Tuesday, November 9, 2010

Interview with Artist Tomás Morón, Part 1

It's my pleasure to present to you the first part of a two-part interview with my Customer partner in crime, Tomás Morón, who provided the spectacular art that goes with my words. You can check out his work here:

In this first part of our conversation, we discuss his influences, his technique, and his tools of the trade. BTW,if you haven't read our story yet, check it out to the right.

Let’s talk about your early influences: How did you get interested in drawing comics?

Well, I don’t remember exactly but I wanted to draw comics since I was a child. I always had a pencil in my hands and drawing all day. But the first time I remember wanting to do comics was when I first reading the Bruguera and Vertice comics (these were Spanish publishers with characters like Mortadelo, Superlopez; and Vertice did the Marvel Spanish editions) and the Mazinguer anime.

What are some of your favorite comics of all time?

There are so many, but some of I never tire of reading are Conan the Barbarian, from Barry Windsor-Smith and the early John Buscema issues; Mutant World, and all of Richard Corben's stuff; all of Alan Moore's Superman stories and some of the John Byrne issues. And some more current ones, such as Ultimates (the Millar issues), Ultimate Spider-Man, and Preacher. Garth Ennis rules!

Who are some of your biggest artistic influences from art, comics, film, etc.?

I think one of my big influences is John Buscema, but some of the others are Corben, Mike Wieringo, Carlos Pacheco, and, one of my friends, Juan Santacruz.

What comic books are you reading now or have recently read?

I’m waiting for every new issue of Invincible, The Walking Dead, Scalped, and Ultimate Spider-Man.

Now I’d like to know a little about how you draw. How do you begin working on a story? For example, do you highlight the script, take notes, then maybe sketch?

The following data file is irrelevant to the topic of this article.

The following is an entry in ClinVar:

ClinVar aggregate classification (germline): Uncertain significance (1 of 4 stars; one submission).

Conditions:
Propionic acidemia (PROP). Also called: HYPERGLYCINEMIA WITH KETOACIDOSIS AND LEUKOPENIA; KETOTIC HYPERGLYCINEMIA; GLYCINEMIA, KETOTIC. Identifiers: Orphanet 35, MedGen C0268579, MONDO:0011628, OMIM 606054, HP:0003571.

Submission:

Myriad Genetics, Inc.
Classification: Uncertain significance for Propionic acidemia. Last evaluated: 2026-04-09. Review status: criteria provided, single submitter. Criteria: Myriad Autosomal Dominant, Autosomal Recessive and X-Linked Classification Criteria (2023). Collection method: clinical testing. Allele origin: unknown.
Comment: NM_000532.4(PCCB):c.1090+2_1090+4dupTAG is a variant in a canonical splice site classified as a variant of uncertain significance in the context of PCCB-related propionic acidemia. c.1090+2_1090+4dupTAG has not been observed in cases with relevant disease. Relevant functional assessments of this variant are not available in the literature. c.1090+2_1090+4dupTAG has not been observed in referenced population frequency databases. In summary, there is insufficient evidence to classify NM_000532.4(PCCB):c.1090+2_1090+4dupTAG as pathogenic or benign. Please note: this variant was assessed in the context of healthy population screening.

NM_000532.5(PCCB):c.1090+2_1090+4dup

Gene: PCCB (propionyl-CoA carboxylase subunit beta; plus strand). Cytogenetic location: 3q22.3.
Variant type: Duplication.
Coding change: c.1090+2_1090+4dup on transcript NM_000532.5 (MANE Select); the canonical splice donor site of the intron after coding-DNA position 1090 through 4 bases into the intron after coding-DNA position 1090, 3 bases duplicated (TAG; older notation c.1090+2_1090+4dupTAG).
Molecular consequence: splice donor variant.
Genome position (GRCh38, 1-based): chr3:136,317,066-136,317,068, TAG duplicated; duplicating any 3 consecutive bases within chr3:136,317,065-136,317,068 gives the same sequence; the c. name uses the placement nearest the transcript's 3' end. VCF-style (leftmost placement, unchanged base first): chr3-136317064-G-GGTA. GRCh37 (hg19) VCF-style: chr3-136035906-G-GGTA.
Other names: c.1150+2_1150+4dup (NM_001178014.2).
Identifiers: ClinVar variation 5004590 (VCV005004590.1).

First, I read the script and began doing some little sketches for some of panels. And then I looked for some pictures for references for the guns, cars, of some real places, etc. I do the first layout of the pages, and then I do an scan of it and print in a big size to use like sketch for the final pencils. I use a light box for that, and when all is approved by the writer or publisher, I do the inks with brush and pens.

What kind of tools do you use? Do you work on paper or on a computer tablet?  What kind of pens, paper, etc., do you use?

I use paper for the drawing but the fx or the greys tones I do with the computer and my tablet, a Wacom. My pencil is a 2H, and if I have time, I like to ink with brush, “ Da Vinci “ number 2. If I have less time, I ink with pens of different sizes of Unipin line. The paper is Geler Mate.

How long does it normally take you to do a page?

With the first layout through the inks, maybe 1 or 2 days.

Your grayscale coloring is fantastic: it provides the story with a rich, deep luster.

Well, I like the Corben grayscales, and I try to do the same sense of volume and ambience.


Next time we'll talk about the story itself and get into the grisly guts of storytelling.

No comments:

Post a Comment